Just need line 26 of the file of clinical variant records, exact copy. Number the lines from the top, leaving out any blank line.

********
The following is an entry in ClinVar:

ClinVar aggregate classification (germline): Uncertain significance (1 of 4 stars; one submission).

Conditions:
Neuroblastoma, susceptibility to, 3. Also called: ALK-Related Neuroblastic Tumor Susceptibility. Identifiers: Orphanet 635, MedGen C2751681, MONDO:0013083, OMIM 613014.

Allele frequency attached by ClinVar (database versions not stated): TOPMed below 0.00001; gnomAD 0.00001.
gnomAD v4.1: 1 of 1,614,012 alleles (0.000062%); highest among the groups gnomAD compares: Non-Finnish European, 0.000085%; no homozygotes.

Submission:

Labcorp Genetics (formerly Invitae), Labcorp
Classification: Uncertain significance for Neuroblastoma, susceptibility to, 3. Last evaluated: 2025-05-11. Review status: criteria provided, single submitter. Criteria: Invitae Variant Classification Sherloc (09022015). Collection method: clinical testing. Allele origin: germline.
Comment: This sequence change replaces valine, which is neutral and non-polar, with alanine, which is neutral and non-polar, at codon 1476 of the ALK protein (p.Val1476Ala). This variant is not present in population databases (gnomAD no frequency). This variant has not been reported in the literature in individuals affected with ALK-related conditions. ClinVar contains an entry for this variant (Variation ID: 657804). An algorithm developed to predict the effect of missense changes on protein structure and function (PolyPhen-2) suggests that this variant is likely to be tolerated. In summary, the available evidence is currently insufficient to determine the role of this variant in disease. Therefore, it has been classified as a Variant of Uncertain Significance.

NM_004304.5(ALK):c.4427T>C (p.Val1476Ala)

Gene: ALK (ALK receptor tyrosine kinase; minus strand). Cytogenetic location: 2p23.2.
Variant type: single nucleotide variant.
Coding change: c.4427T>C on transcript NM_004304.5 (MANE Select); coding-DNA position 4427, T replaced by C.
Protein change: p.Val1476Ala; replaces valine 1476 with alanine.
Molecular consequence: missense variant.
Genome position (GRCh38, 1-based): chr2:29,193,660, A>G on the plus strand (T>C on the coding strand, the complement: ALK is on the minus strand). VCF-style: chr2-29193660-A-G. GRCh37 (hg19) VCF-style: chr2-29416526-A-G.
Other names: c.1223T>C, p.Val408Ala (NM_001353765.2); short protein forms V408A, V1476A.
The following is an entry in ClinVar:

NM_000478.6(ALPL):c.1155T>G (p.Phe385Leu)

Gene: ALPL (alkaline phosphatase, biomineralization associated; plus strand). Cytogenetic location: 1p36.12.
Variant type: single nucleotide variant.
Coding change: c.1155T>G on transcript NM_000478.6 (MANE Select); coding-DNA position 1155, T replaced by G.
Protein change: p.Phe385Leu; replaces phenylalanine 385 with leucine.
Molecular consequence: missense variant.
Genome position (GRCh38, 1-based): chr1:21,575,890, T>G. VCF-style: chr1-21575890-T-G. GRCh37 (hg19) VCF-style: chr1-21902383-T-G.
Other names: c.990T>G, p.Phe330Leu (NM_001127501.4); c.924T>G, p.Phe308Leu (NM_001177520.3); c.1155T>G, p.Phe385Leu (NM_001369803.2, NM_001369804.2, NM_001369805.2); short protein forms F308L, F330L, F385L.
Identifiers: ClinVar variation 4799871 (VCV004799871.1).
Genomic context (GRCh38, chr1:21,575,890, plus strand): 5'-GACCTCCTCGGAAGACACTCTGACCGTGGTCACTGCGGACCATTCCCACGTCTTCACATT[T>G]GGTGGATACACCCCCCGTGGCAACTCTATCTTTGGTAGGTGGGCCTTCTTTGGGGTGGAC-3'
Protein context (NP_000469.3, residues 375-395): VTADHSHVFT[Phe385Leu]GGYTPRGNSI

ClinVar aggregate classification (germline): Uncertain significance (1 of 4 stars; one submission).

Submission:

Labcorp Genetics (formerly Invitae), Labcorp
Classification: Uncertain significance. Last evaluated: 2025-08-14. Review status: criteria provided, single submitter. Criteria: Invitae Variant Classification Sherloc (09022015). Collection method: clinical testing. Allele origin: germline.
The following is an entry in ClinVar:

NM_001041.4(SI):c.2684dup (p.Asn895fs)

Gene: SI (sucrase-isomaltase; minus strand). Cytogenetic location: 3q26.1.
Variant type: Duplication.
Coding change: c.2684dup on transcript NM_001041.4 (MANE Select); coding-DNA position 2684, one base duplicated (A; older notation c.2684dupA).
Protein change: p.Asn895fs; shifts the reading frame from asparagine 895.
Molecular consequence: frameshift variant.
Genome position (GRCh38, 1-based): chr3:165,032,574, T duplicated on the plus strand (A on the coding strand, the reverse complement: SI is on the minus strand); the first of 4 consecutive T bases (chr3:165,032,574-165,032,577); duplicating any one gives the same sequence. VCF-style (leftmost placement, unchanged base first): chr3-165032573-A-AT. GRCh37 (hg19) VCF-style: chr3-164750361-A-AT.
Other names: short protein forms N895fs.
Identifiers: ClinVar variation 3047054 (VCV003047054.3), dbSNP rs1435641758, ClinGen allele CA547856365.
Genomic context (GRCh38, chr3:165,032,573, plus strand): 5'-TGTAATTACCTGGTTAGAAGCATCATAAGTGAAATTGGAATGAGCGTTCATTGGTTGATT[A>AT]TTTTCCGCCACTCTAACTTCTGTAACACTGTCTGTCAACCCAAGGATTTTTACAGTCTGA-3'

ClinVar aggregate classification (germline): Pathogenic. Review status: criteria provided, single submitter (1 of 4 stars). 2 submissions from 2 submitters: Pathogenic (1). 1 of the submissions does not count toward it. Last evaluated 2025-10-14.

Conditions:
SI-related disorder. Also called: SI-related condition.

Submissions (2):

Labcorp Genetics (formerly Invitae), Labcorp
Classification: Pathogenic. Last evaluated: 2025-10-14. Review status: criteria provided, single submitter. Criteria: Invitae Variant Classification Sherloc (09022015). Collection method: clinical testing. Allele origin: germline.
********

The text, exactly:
Genome position (GRCh38, 1-based): chr1:21,575,890, T>G. VCF-style: chr1-21575890-T-G. GRCh37 (hg19) VCF-style: chr1-21902383-T-G.